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Quick Hits: 6 Books for Teens this Fall

These new books span everything from disability and difference to grief and homelessness—for starters. They're important books, and gripping reads.

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thejusticeproject

The Justice Project, by Michael Betcherman

Publisher: Orca Books

Recommended ages: 12 and up

About the Book

High-school football star Matt Barnes was on the top of the world until a freak snowboarding accident ending his promising sports career and left him with a permanent limp. As he struggles to accept his changed body, Matt becomes depressed and isolated. Instead of college football camp, he faces a summer job at the local golf club. Then by chance Matt lands an internship at the Justice Project, an organization that defends the wrongly convicted. The other intern is his high-school nemesis, Sonya Livingstone, a quick-witted social activist with little time for jock culture. The two slowly develop a friendship as they investigate the case of Ray Richardson, who was convicted of murdering his parents twenty-one years ago. Matt and Sonya are soon convinced that Ray is innocent—but how will they prove it? Unravelling the cold case takes them on a journey filled with twists, turns, deception and danger. It will take dedication, perseverance and courage to unmask the real murderer. Can those same qualities help Matt m …

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Resilience, Social Justice, and Race: Reviewing Jael Ealey Richardson's The Stone Thrower

Twice a month, we invite an educator to share their perspective on essential books for your classroom. To apply to become a contributor, please send us an email!

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It can be very difficult to tell two stories in one book, especially in a work of nonfiction, but this is something Jael Richardson does  masterfully in her debut book The Stone Thrower. In this beautifully written memoir, Jael sets out on a path of discovery to find out how her father, football legend Chuck Ealey Jr., became one of the best quarterbacks in history and why he chose to end his illustrious career. While conducting this exploration of her father’s life, she also explores her own life and what it was like to grow up as a young Black woman in Canada. Even though this book is a tale of two stories, there are common themes that feature prominently in both.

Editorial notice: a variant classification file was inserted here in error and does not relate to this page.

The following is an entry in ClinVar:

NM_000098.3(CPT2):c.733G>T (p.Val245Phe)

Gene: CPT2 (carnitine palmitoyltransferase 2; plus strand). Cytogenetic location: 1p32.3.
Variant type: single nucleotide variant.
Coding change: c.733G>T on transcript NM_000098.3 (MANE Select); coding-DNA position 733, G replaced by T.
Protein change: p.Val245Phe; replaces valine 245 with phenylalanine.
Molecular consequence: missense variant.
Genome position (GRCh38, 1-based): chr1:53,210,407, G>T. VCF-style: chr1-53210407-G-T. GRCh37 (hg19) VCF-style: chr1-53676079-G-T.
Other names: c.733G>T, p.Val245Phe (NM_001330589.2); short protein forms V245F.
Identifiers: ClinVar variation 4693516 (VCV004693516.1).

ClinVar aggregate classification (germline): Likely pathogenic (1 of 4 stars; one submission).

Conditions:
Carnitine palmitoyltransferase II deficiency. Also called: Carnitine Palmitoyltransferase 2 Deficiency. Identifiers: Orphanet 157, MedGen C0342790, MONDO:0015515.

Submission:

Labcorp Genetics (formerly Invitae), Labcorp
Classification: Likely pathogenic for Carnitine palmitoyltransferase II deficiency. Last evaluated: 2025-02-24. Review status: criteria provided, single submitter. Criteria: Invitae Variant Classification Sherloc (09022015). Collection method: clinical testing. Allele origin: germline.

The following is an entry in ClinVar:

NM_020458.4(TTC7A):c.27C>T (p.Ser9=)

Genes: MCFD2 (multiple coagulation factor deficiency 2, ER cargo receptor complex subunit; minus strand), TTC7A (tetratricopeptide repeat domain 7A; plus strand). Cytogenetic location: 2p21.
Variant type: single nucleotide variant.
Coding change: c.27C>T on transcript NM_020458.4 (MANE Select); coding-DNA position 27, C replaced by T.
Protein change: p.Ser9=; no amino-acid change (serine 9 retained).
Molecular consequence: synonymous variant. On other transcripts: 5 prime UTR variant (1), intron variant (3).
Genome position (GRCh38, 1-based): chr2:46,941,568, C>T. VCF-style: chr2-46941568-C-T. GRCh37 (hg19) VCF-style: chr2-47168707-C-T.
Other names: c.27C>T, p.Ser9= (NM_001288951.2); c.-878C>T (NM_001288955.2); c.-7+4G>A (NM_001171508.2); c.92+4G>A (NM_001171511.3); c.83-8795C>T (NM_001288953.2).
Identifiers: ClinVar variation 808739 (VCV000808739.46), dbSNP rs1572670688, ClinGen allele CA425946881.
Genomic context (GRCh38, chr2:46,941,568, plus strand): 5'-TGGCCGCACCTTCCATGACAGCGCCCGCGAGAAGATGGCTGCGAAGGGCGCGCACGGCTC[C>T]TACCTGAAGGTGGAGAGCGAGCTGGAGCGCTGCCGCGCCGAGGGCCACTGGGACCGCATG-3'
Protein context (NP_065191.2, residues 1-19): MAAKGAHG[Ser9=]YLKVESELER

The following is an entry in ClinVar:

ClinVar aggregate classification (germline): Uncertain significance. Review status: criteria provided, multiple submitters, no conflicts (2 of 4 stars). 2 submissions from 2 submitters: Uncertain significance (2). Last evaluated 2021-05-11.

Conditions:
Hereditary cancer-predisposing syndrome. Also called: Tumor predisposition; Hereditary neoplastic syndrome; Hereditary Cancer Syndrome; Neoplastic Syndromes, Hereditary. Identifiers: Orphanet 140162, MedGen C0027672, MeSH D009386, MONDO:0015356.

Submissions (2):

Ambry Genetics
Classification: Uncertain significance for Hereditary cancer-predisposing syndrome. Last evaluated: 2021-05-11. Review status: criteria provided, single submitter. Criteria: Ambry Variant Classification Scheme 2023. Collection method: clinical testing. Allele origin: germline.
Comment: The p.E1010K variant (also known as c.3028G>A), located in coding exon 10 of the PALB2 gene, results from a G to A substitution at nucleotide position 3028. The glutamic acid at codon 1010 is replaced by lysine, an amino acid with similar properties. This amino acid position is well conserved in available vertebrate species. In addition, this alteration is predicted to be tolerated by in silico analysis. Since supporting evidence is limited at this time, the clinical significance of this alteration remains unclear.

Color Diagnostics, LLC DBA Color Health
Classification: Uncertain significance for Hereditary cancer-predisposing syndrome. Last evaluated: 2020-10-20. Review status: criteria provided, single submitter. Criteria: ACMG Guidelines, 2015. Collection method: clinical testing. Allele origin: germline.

Resilience, true grit, and determination are key components of this book and they are also traits that teachers attempt to instill in their students; which is why it is such an excellent resource and educational tool in multiple curricular areas. Physical Education, History, English, and Global Studies courses could all use this book as it covers the sport of football, provides historical context of the civil rights movement, and looks at …

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Fierce: The Secret Life of Miss Freeman

Book Cover Fierce

Fierce: Women Who Shaped Canada, written by Lisa Dalrymple with illustrations by Willow Dawson, is a collection of fascinating biographical stories about ten women who've shaped the story of Canada. "Often relegated to the sidelines of history, the women highlighted in this book were performed feats that most people would never even dream of. You may not know their names now, but after reading their stories, you won’t soon forget them." This book is geared toward middle-grade readers, but readers of all ages will find much to discover in its pages. 

We're excited to share an excerpt from the story of Alice Freeman, the Toronto school teacher who led a double life...

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Alice Freeman

February 1888 Toronto, Ontario

Though the students at Ryerson School loved Miss Freeman, none of them knew her secret. At the end of the day, when they went home to their chores and their beds, she became Faith Fenton, investigative reporter for the Empire newspaper in Toronto, Ontario. She spent her nights doing things that surely no teacher would do—like interviewing famous actresses or visiting jails and homeless shelters, before walking home alone down dark city streets in the early hours of the morning. By the time her students arrived back at school, Miss Freeman was standing …

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